In the comment is free section of The Guardian
Joy Bennett writes that Many churches don’t talk about sex beyond virginity, virginity, virginity,
Mark Vernon asks Is love more real when grounded in faith?, and
Giles Fraser writes that Prayer is not pious. Like art, it simply needs attention to that which is other.
Andrew Adonis has published this open letter: Dear Justin Welby…
Kelvin Holdsworth has The 10 Commandments of Using Images on Church Websites.
Douglas Murray writes in the Spectator: Atheists vs Dawkins: My fellow atheists, it’s time we admitted that religion has some points in its favour.
The Church Times reports on (Tropical) fish for Lent — young to give up most.
Giles Fraser writes his last column for the Church Times: Goodbye: I am letting anger drop.
But he continues his Loose canon column in The Guardian with The key to forgiveness is the refusal to seek revenge.
Christopher Howse writes in his Sacred Mysteries column in The Telegraph about Holding a candle in the Temple.
Robert McCrum writes this profile in The Observer: Justin Welby: from mammon to man of God.
Giles Fraser writes in The Guardian that There’s no shame in suicide. And there’s no glory, either.
Andrew Brown in The Guardian asks Is gay marriage really about sex?
Andrew Brown asks How can faith bodies provide welfare when their own cupboards are bare?
Andrew Goddard writes for the Church of England Newspaper about The legacy of Rowan Williams to the Church of England.
Christopher Howse writes in his Sacred Mysteries column in The Telegraph about When ravens beat their black image.
Kelvin Holdsworth offers us 8 Things the Churches Could Learn From the collapse of HMV and Should churches use e-mail? Or indeed blogging?
Valerie Tarico writes for Salon that Religion may not survive the Internet.
Giles Fraser writes in the Church Times about A chance to witness to the vision.
Jody Stowell writes about An Ordinary Radical Event.
Paul Lay writes for History Today about Beyond Belief.
Mark Vernon writes for The Guardian Spiritual, but not religious? A dangerous mix.
Miranda Threlfall-Holmes writes about Normality and Deviance.
Jill Segger writes for Ekklesia about Much ado about bishops: time for a more humane dispensation?
Mark Beach writes for the Church Times about New ecumenism at work.
Paul Vallely writes in the Church Times that They want people to be ashamed.
Hannah Meltzer in the New Statesman asks What makes a gay vicar stay in the Church of England?.
Lynne Tuohy of Associated Press writes First Gay Anglican Bishop Reflects on Tenure in NH.
Anglicans Online offers us 12 reasons to be a cheerful Anglican.
Jerome Taylor writes for The Independent: Happy, clappy, and out of the closet: Evangelicals who say being gay is OK.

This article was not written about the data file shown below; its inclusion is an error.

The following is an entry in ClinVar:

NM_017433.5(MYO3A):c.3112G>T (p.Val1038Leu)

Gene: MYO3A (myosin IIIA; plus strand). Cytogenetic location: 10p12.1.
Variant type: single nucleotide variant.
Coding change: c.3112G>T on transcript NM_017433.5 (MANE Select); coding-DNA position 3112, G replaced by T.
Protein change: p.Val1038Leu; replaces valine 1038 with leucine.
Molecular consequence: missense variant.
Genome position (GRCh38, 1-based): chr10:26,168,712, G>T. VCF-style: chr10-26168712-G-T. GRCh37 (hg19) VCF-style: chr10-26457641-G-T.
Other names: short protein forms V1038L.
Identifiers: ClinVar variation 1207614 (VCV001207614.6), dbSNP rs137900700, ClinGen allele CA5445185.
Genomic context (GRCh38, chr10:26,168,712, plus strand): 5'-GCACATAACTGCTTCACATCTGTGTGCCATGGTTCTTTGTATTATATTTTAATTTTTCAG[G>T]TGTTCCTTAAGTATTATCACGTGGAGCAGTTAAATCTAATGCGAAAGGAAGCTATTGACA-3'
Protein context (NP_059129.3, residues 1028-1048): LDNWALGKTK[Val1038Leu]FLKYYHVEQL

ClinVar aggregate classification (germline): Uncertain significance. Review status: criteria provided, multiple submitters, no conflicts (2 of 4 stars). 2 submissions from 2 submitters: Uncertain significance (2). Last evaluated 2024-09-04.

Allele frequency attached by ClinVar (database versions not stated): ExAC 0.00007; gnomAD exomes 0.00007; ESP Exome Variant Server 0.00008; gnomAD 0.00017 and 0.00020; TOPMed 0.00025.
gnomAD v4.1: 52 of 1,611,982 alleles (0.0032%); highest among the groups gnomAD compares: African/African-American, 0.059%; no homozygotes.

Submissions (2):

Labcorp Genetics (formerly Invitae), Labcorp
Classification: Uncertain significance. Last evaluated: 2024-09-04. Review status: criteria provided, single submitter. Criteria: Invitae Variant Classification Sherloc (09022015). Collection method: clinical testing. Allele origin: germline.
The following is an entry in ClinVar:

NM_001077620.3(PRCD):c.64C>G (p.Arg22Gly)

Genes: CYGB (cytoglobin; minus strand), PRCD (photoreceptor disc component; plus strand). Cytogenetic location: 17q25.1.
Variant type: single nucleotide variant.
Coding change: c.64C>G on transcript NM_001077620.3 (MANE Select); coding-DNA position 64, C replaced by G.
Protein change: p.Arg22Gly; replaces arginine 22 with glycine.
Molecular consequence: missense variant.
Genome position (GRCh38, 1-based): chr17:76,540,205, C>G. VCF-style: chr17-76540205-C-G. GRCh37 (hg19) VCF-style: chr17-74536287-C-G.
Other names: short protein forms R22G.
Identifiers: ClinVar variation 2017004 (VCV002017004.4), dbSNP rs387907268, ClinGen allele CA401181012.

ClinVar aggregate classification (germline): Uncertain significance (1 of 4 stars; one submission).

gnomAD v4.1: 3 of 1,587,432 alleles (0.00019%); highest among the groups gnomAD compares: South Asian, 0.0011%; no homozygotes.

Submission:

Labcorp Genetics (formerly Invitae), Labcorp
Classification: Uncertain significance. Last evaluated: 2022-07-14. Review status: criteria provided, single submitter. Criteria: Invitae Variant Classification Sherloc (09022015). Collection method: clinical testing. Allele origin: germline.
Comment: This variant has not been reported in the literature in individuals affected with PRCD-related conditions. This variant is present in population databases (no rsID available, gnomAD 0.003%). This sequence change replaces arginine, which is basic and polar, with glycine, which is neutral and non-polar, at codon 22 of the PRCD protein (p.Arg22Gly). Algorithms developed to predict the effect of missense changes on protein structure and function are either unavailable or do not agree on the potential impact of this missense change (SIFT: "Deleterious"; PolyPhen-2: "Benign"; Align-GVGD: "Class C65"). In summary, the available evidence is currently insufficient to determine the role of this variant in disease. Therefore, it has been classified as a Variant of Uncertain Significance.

Giles Fraser writes for The Guardian that St Paul’s ‘body as a temple’ didn’t have today’s calorie obsession in mind.
The Huffington Post has photographs of Christmas 2012: Celebrations Around The World.
Jim Al-Khalili for The Guardian explains Why this atheist celebrates Christmas.
Linda Woodhead writes for The Observer that A British Christmas has lost faith in rituals, but not religion.
John Dickson writes for ABC Religion and Ethics about A fight they can’t win: The irreligious assault on the historicity of Jesus.
David Pocklington of Law & Religion UK presents this End of Term Quiz.
Cole Moreton for The Telegraph asks What has the Church of England ever done for us?
Jake Wallis Simons writes in the Telegraph that I don’t believe in God, but I believe in the Church of England.
Timothy Radcliffe writes in The Guardian that Tolerance is not enough to learn the art of living with others.
Mark Vasey-Saunders retells the Christmas story: Stop me if you’ve heard this before…
Damian Thompson writes in The Spectator about Alpha male: Can Nicky Gumbel and Holy Trinity Brompton save the Church of England?
Simon Jenkins writes for The Guardian An atheist’s prayer for the churches that keep our soul.
Richard Coles writes for the Church Times about Salute the happy morn?
Andrew Brown writes for The Guardian that Jesus knows, flooding isn’t the end of the world.
Giles Fraser writes for The Guardian that Christmas shows us humanity’s hope is to be found in the crib not in the stars.
David Gibson writes in the Huffington Post about Mary Breastfeeding Jesus: Christmas’ Missing Icon.
This article by Philip Jones for Ecclesiastical Law was published several months ago, but may be particularly relevant now: The Two Structures of the Church of England: Pyramids with Grass Roots.
Lizzy Davies of The Observer has been talking to Philippa Boardman: ‘Every day I wear purple’.
John Bingham reports in the Telegraph that Being ‘forgiven’ makes people more generous, psychologists find.
Giles Fraser writes in The Guardian that In theology as in politics, conflict is not only real, it is necessary.
Jahnabi Barooah writes for The Huffington Post about Advent 2012: A Season Of Waiting For The Coming Of Christ. The article includes photographs of the Advent Darkness to Light service held in Salisbury Catehdral. Do view these in full screen.
Caroline Davies writes in The Guardian: Last Christmas? Partridges and turtle doves face risk of extinction in UK.
It’s not just opponents of women bishops; other Traditionalists demand ‘proper provision’.
Frank Cranmer at Law & Religion UK The House of Lords “doing God” – or, at any rate, debating religion
Simon Barrow for Ekklesia Disestablishment debate back in the spotlight
Doug Chaplin asks What would disestablishment mean?
James D Tabor writes for The Huffington Post about Christianity Before Paul.
David Pocklington at Law &Religion UK writes Of Vesture – I
Stephen Cherry compares Rowan and Justin.
All my choice of Opinion articles this week have been prompted by General Synod’s decision on women bishops, but they also have a wider relevance.
Simon Barrow Ekklesia Time to set church and state free